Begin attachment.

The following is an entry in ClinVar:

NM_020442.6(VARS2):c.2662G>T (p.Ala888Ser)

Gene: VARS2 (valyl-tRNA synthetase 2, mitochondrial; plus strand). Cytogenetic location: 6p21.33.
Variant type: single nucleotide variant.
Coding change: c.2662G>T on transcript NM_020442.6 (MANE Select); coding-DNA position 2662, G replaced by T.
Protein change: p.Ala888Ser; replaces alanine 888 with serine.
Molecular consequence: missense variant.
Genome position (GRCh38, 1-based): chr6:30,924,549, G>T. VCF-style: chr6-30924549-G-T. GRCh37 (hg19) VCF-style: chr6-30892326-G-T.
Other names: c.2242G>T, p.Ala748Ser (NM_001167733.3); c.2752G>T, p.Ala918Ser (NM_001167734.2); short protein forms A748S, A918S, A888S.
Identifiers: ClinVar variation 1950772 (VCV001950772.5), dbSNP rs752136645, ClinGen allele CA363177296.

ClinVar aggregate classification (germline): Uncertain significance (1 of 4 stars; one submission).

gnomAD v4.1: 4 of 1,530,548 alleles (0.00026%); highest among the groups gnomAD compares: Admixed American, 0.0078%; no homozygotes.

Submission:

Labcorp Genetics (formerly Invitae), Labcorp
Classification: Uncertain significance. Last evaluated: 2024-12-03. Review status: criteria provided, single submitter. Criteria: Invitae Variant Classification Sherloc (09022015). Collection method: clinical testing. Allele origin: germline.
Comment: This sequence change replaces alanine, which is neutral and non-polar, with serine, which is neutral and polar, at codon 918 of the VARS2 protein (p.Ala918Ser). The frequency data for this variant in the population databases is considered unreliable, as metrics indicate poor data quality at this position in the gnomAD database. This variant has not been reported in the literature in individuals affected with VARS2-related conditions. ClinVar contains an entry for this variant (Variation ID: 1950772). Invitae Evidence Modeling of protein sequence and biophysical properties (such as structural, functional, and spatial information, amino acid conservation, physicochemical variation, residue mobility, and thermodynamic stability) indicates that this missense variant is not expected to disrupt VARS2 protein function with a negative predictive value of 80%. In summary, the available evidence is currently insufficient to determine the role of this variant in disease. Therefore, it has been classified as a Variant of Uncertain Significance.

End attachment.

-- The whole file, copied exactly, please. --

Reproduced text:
The following is an entry in ClinVar:

NM_020442.6(VARS2):c.2662G>T (p.Ala888Ser)

Gene: VARS2 (valyl-tRNA synthetase 2, mitochondrial; plus strand). Cytogenetic location: 6p21.33.
Variant type: single nucleotide variant.
Coding change: c.2662G>T on transcript NM_020442.6 (MANE Select); coding-DNA position 2662, G replaced by T.
Protein change: p.Ala888Ser; replaces alanine 888 with serine.
Molecular consequence: missense variant.
Genome position (GRCh38, 1-based): chr6:30,924,549, G>T. VCF-style: chr6-30924549-G-T. GRCh37 (hg19) VCF-style: chr6-30892326-G-T.
Other names: c.2242G>T, p.Ala748Ser (NM_001167733.3); c.2752G>T, p.Ala918Ser (NM_001167734.2); short protein forms A748S, A918S, A888S.
Identifiers: ClinVar variation 1950772 (VCV001950772.5), dbSNP rs752136645, ClinGen allele CA363177296.

ClinVar aggregate classification (germline): Uncertain significance (1 of 4 stars; one submission).

gnomAD v4.1: 4 of 1,530,548 alleles (0.00026%); highest among the groups gnomAD compares: Admixed American, 0.0078%; no homozygotes.

Submission:

Labcorp Genetics (formerly Invitae), Labcorp
Classification: Uncertain significance. Last evaluated: 2024-12-03. Review status: criteria provided, single submitter. Criteria: Invitae Variant Classification Sherloc (09022015). Collection method: clinical testing. Allele origin: germline.
Comment: This sequence change replaces alanine, which is neutral and non-polar, with serine, which is neutral and polar, at codon 918 of the VARS2 protein (p.Ala918Ser). The frequency data for this variant in the population databases is considered unreliable, as metrics indicate poor data quality at this position in the gnomAD database. This variant has not been reported in the literature in individuals affected with VARS2-related conditions. ClinVar contains an entry for this variant (Variation ID: 1950772). Invitae Evidence Modeling of protein sequence and biophysical properties (such as structural, functional, and spatial information, amino acid conservation, physicochemical variation, residue mobility, and thermodynamic stability) indicates that this missense variant is not expected to disrupt VARS2 protein function with a negative predictive value of 80%. In summary, the available evidence is currently insufficient to determine the role of this variant in disease. Therefore, it has been classified as a Variant of Uncertain Significance.